# Gravitational Field of a Photon compared to that of Massive Matter

[I'm aware relativistic mass is an outdated term, but I'm not sure what term to use in place of it]

How is it that [as I've heard, perhaps incorrectly] photons can contribute to the stress-energy tensor and thus interact gravitationally purely through their relativistic energy $E = pc$ and their associated relativistic mass from that, whereas if you have a massive particle of rest mass $m_0$ and relativistic mass $m_1$ only the rest mass affects the gravitational field? What distinguishes the relativistic masses of these particles to the point where one has an effect and the other doesn't?

• You seem to be suggesting that a moving massive particle has the same stress-energy tensor (or "effect on the gravitational field") as a massive particle at rest. Where have you heard this? – Prahar Sep 17 '17 at 7:01
• How is it that [as I've heard, perhaps incorrectly] photons can contribute to the stress-energy tensor and thus interact gravitationally purely through their relativistic energy E=pc and their associated relativistic mass You're right, this is incorrect. They also contribute through their pressure. So basically this question is of the form "Why is it true that A and B," where both A (as pointed out by Prahar) and B (this) are false. – Ben Crowell Sep 17 '17 at 15:28
• Thanks, sorry for asking a crappy question, I'll take information from the person who told me both of the conditions with a pinch of salt next time. – user95137 Sep 17 '17 at 20:25

The curvature of spacetime depends on the metric tensor. A tensor is an object that does not depend on the coordinate system, although its components are different in different coordinate systems. This is similar to a vector: if you change the coordinate system, the components of a vector would change, but the vector itself would not (except of course for the radius vector).

For a non-accelerating object that is relativistic in your frame, the object is stationary in its proper frame. The metric tensor in this frame is defined by the invariant mass (a.k.a. rest mass). Now, in your frame, the components of this tensor will be different, but the tensor itself, as an object defining the spacetime curvature, would be the same.

This is different for light, because it is impossible to define an inertial frame, in which light is stationary. It gets even more interesting from here. The photon does not generate a static gravitational field. The gravitational field of the photon is a gravitational wave perpendicular to the direction of the photon and moving with the speed of light.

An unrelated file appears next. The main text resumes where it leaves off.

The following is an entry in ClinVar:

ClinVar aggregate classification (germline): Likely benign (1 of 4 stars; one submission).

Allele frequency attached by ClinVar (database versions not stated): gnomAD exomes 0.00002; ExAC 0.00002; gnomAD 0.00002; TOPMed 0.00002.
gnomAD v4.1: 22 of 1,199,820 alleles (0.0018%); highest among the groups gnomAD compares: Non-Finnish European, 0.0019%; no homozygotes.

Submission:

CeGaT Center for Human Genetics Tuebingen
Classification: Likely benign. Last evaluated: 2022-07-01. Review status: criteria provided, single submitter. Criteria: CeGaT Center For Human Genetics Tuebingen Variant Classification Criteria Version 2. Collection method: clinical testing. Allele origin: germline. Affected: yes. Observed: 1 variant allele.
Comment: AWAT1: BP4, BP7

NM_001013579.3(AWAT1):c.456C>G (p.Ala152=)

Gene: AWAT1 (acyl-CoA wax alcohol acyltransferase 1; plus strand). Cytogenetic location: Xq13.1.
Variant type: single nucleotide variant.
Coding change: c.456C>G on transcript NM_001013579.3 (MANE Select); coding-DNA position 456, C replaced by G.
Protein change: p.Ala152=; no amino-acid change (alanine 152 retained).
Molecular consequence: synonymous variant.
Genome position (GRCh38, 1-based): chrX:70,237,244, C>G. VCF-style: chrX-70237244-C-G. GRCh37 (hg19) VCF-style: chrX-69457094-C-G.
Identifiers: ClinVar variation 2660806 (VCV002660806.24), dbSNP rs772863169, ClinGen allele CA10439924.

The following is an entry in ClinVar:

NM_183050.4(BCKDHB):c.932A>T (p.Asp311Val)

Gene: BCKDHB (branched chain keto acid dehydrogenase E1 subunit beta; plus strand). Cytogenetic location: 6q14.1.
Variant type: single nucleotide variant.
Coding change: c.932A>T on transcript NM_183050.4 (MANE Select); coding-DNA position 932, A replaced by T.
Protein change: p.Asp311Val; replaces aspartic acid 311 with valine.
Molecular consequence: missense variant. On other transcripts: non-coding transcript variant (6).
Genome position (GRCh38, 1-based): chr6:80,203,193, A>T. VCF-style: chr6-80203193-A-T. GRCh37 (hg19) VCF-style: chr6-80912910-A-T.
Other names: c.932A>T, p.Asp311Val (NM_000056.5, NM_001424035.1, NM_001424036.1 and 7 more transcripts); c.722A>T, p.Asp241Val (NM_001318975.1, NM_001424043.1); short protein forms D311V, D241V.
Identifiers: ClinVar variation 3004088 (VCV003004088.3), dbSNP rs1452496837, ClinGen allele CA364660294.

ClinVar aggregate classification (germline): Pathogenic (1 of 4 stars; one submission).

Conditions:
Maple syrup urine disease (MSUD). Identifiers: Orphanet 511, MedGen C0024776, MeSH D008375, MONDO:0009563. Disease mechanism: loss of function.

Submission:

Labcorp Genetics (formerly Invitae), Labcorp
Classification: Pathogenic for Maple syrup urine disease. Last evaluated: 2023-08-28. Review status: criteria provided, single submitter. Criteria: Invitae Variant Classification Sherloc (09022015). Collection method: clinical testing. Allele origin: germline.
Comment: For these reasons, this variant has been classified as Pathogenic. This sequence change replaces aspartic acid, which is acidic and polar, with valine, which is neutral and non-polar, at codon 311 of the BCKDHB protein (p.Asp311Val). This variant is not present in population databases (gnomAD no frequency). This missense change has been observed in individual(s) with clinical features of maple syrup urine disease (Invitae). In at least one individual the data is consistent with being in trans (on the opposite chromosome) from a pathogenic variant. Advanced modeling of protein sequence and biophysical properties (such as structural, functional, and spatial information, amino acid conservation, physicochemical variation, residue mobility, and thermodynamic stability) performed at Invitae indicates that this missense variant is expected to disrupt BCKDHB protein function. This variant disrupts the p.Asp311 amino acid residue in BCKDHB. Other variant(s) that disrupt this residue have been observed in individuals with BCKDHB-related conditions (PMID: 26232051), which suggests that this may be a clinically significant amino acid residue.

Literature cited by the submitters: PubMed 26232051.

The fact that both the photon and its gravitational wave move with the speed of light works out to a remarkable result. From the viewpoint of the observer affected by this gravitational wave, the wave is not associated with the photon, but with the spacetime events of the photon emission and absorption, where the former is seen as an attraction while the latter as a repulsion:

The gravitational field of photons

The gravitational field of a laser pulse

The result that the gravitational wave of the photon is associated with the emitter is remarkable, because photons do not experience time and therefore cannot change in flight (e.g. emit gravitons). This is similar to the fact that neutrino oscillations are the evidence that neutrinos do not move with the speed of light. However, a full understanding of the gravity of light requires developing a theory of quantum gravity.

You can often hear an argument that light trapped in a massless box with ideal internal reflection has invariant (rest) mass and therefore creates the same gravitational field as a massive object of the same mass. This is incorrect. The gravitational field would not be the same.

• it reminds me of lasers, when trying to describe interference the whole lasing system has to be taken into account when looking at energy balances youtube.com/watch?v=RRi4dv9KgCg . photons are strange beasts – anna v Sep 17 '17 at 14:50
• "You can often hear an argument that light trapped in a massless box with ideal internal reflection has invariant (rest) mass and therefore creates the same gravitational field as a massive object of the same mass." Take the pi0. It has an invariant mass, and the consequent gravitational field.It decays to two photons with the same invariant mass.Maybe we have to wait for a definitive quantization of gravity to say whether the invariant mass of the two photons interacts the same way gravitationally as the parent pion ( which seems the reasonable assumption as the decay has no gravitons). – anna v Sep 17 '17 at 14:57
• @anna v: Agreed, although quantum gravity may not look the way it's expected. I don't see how a photon can emit gravitons in the middle of the flight, because the flight has no duration for the photon. The same way as oscillations are impossible for massless neutrinos. So the idea in the links that the gravitational wave is actually associated with the events of the photon emission and absorption is interesting. It is similar to the fact that the Earth is attracted to the actual location of the Sun, but not to where the Sun was 8 minutes ago. – safesphere Sep 17 '17 at 22:13